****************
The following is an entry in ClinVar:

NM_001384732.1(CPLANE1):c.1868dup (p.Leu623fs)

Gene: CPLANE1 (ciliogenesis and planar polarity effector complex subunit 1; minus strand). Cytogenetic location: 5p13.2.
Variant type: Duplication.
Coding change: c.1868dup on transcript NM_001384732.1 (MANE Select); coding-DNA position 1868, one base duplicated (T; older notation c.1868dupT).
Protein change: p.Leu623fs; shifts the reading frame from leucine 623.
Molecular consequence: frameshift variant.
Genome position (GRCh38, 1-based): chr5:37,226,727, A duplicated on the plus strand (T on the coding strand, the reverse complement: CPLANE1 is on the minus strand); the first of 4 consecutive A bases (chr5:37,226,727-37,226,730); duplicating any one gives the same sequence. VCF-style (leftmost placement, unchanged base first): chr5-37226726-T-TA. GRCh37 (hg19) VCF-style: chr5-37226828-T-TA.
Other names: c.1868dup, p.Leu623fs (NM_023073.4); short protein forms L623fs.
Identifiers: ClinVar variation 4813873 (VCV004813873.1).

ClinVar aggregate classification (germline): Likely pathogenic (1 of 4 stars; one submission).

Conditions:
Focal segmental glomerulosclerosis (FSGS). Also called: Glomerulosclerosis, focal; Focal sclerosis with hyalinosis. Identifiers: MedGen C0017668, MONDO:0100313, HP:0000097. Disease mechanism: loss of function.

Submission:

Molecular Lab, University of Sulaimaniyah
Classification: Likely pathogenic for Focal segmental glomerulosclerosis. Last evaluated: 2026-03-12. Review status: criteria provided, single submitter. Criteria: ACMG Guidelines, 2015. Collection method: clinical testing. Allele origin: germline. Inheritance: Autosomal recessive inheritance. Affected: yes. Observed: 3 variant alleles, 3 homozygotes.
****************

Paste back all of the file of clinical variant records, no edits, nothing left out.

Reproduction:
The following is an entry in ClinVar:

NM_001384732.1(CPLANE1):c.1868dup (p.Leu623fs)

Gene: CPLANE1 (ciliogenesis and planar polarity effector complex subunit 1; minus strand). Cytogenetic location: 5p13.2.
Variant type: Duplication.
Coding change: c.1868dup on transcript NM_001384732.1 (MANE Select); coding-DNA position 1868, one base duplicated (T; older notation c.1868dupT).
Protein change: p.Leu623fs; shifts the reading frame from leucine 623.
Molecular consequence: frameshift variant.
Genome position (GRCh38, 1-based): chr5:37,226,727, A duplicated on the plus strand (T on the coding strand, the reverse complement: CPLANE1 is on the minus strand); the first of 4 consecutive A bases (chr5:37,226,727-37,226,730); duplicating any one gives the same sequence. VCF-style (leftmost placement, unchanged base first): chr5-37226726-T-TA. GRCh37 (hg19) VCF-style: chr5-37226828-T-TA.
Other names: c.1868dup, p.Leu623fs (NM_023073.4); short protein forms L623fs.
Identifiers: ClinVar variation 4813873 (VCV004813873.1).

ClinVar aggregate classification (germline): Likely pathogenic (1 of 4 stars; one submission).

Conditions:
Focal segmental glomerulosclerosis (FSGS). Also called: Glomerulosclerosis, focal; Focal sclerosis with hyalinosis. Identifiers: MedGen C0017668, MONDO:0100313, HP:0000097. Disease mechanism: loss of function.

Submission:

Molecular Lab, University of Sulaimaniyah
Classification: Likely pathogenic for Focal segmental glomerulosclerosis. Last evaluated: 2026-03-12. Review status: criteria provided, single submitter. Criteria: ACMG Guidelines, 2015. Collection method: clinical testing. Allele origin: germline. Inheritance: Autosomal recessive inheritance. Affected: yes. Observed: 3 variant alleles, 3 homozygotes.